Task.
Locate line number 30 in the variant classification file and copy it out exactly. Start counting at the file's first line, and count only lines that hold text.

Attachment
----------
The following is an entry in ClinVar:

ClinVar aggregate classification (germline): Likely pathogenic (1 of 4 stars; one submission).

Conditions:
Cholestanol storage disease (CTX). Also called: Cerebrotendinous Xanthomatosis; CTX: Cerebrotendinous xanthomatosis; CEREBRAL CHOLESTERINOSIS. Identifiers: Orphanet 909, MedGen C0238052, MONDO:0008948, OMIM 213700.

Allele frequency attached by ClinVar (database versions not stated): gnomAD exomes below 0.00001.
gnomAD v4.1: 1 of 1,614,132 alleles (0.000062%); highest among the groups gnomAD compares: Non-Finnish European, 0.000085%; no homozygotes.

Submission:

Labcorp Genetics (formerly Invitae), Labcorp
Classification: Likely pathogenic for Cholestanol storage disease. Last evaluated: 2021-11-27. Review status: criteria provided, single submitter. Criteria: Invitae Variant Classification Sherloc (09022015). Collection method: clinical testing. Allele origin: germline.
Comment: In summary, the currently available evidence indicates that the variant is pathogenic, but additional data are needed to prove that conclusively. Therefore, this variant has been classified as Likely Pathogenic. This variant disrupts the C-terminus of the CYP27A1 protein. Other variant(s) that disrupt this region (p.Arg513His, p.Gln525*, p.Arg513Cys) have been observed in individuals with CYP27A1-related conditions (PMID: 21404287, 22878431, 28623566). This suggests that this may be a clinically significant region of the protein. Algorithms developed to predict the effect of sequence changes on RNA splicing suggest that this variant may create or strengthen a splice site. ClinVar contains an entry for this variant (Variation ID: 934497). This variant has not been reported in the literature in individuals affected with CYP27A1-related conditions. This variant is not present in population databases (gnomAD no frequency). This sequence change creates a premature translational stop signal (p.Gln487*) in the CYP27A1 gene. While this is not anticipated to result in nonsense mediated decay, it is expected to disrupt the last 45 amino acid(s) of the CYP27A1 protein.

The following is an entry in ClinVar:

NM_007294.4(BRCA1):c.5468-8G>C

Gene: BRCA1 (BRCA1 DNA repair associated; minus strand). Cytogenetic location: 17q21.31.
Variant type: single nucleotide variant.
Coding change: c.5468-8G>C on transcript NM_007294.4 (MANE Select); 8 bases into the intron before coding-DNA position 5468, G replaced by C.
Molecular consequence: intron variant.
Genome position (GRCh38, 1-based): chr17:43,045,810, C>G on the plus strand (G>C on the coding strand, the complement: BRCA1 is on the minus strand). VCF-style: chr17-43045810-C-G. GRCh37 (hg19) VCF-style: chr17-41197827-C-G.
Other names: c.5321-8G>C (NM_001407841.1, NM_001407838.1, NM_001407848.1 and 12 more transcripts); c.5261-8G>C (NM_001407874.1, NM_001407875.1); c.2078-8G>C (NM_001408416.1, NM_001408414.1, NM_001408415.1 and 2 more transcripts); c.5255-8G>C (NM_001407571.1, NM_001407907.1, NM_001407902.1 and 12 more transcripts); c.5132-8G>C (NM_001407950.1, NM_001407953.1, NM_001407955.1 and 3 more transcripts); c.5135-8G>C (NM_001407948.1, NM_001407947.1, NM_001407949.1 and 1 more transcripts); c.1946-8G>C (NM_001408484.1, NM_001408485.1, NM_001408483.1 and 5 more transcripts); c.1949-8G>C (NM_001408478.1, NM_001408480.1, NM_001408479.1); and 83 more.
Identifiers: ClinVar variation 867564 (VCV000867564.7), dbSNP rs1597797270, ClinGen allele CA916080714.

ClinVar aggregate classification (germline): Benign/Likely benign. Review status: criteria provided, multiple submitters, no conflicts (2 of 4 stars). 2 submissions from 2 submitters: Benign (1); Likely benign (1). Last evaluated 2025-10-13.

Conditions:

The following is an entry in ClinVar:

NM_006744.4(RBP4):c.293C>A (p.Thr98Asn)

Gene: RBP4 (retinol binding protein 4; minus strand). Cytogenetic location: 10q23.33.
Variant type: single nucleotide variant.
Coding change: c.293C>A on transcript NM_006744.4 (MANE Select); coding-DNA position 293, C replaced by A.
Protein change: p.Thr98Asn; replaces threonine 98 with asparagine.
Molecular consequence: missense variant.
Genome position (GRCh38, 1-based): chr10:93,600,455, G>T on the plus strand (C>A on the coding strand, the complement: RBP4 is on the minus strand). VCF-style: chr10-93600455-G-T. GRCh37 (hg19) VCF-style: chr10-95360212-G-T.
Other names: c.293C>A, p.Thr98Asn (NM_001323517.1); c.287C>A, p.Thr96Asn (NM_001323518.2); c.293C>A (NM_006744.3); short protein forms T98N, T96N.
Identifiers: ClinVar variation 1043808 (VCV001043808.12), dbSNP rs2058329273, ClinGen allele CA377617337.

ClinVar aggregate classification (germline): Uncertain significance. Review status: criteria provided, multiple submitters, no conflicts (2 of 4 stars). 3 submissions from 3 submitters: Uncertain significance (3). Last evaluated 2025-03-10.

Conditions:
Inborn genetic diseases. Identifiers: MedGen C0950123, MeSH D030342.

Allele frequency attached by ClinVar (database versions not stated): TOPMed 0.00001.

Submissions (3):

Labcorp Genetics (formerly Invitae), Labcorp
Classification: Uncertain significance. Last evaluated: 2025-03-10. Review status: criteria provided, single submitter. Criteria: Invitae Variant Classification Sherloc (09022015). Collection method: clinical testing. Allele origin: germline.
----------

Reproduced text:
Other names: c.293C>A, p.Thr98Asn (NM_001323517.1); c.287C>A, p.Thr96Asn (NM_001323518.2); c.293C>A (NM_006744.3); short protein forms T98N, T96N.